Back in 2009, when Lupe Fiasco was in the middle of recording his third album, at the Record Plant in Los Angeles, his label, Atlantic Records, froze his entire budget. Executives were unhappy with his version of “Nothin’ on You,” a no-brainer No. 1 smash the label had gift wrapped for Lupe, so they requested a meeting with him in New York.
The summit took place on a Sunday night at Chin Chins, the Midtown Manhattan Chinese restaurant favored by Mafia wannabes and expense-account-brandishing power brokers. Atlantic Records Chairman and CEO Craig Kallman and Chairwoman and COO Julie Greenwald joined Lupe, his assistant and a cell phone that was placed in the middle of the table. On speaker was Lupe’s manager and business partner, Charles “Chilly” Patton, who is serving a 44-year prison sentence on drug charges.
Lupe set the tone by leaving on his coat. He also didn’t order food. From there, it unraveled. According to Lupe, Kallman took a personal swipe. “We talked to the producers, and they said your verses were wack,” Kallman said, as Lupe remembers it. “Yo, your verses were wack.” (Label reps were unavailable for comment.)
This is the kind of criticism that can shatter a sensitive artist, and the 29-year-old rapper from Chicago says he later contemplated suicide. “It follows you everywhere,” he tells of the depression that overtook him. “The way you rationalize things gets titled through that mentality.” In the song “Beautiful Lasers,” which would finally see the light of day early this year, Lupe mentions keeping a gun on his table. “That was literal.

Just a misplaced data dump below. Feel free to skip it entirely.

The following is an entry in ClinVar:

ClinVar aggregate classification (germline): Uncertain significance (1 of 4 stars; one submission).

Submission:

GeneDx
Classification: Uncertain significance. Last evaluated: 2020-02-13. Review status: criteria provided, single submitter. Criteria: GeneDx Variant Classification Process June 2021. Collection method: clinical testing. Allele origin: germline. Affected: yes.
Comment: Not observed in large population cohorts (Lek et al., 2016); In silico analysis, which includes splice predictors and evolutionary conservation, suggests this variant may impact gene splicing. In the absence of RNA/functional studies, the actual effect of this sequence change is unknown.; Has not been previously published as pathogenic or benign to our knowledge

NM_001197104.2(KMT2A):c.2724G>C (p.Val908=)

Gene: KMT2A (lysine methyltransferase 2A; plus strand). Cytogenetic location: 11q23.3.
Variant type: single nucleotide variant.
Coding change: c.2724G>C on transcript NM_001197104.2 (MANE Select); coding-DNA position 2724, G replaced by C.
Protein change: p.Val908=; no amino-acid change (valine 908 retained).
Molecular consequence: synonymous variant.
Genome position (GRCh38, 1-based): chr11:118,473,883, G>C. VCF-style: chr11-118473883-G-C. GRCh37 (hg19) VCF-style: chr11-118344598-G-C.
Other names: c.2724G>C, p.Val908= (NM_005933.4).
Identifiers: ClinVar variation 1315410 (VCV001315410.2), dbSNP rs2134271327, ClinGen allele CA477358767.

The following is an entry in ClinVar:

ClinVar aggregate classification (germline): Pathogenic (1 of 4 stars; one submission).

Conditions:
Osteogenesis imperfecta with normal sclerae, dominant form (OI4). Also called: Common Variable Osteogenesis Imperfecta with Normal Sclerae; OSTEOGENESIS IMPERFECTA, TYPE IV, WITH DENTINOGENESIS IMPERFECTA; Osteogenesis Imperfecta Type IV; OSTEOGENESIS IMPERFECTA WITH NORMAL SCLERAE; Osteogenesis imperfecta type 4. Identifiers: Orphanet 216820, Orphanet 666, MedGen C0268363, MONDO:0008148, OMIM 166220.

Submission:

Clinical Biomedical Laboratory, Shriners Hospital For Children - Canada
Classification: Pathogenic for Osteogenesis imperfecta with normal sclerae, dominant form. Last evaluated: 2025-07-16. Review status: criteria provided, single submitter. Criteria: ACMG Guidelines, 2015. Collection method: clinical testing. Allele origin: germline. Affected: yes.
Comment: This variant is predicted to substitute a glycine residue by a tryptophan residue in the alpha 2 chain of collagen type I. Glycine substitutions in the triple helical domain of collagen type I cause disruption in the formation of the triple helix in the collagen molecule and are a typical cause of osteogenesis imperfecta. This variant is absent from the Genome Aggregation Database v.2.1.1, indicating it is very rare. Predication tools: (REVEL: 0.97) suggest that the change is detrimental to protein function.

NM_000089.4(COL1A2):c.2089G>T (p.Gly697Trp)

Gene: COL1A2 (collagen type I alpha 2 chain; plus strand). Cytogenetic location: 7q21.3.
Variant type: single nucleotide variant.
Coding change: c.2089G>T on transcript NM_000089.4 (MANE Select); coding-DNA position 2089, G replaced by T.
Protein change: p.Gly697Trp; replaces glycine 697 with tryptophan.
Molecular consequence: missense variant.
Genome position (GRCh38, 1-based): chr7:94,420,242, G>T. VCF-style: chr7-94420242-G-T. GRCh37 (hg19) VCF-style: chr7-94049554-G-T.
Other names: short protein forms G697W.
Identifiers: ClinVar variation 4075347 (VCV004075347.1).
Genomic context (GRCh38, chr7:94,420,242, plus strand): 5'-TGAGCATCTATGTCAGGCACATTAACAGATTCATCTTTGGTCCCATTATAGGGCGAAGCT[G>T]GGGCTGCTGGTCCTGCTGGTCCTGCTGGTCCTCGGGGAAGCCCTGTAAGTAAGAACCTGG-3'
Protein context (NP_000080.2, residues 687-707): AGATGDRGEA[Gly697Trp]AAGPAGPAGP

I own a ton of them.”
The album, mostly complete, but without a release date set, languished. Months passed.
Things started to turn around for Lupe in late 2010, even as “Nothin’ on You” slipped from his fingers and became the breakout hit for Atlantic rookie B.o.B. An online petition demanding the release of Lupe’s album collected more than 33,000 signatures, and in October, fans organized a rally outside of Atlantic Records’ New York offices. It was dubbed Fiasco Friday. The prospect of thousands of chanting, shouting Lupe loyalists helped convince the label to put more effort into working things out with its artist, and a solid release date was finally set. The album, Lasers, would come out March 8, 2011.
Not that everything was rainbows and unicorns. As recently as February 28, just a week before the album was due to hit stores, Lupe was venting to the press. “When I think about what it took to actually get the record together,” he said to Complex.com, “and everything that I went through on this record—which is something I can’t separate—I hate this album.”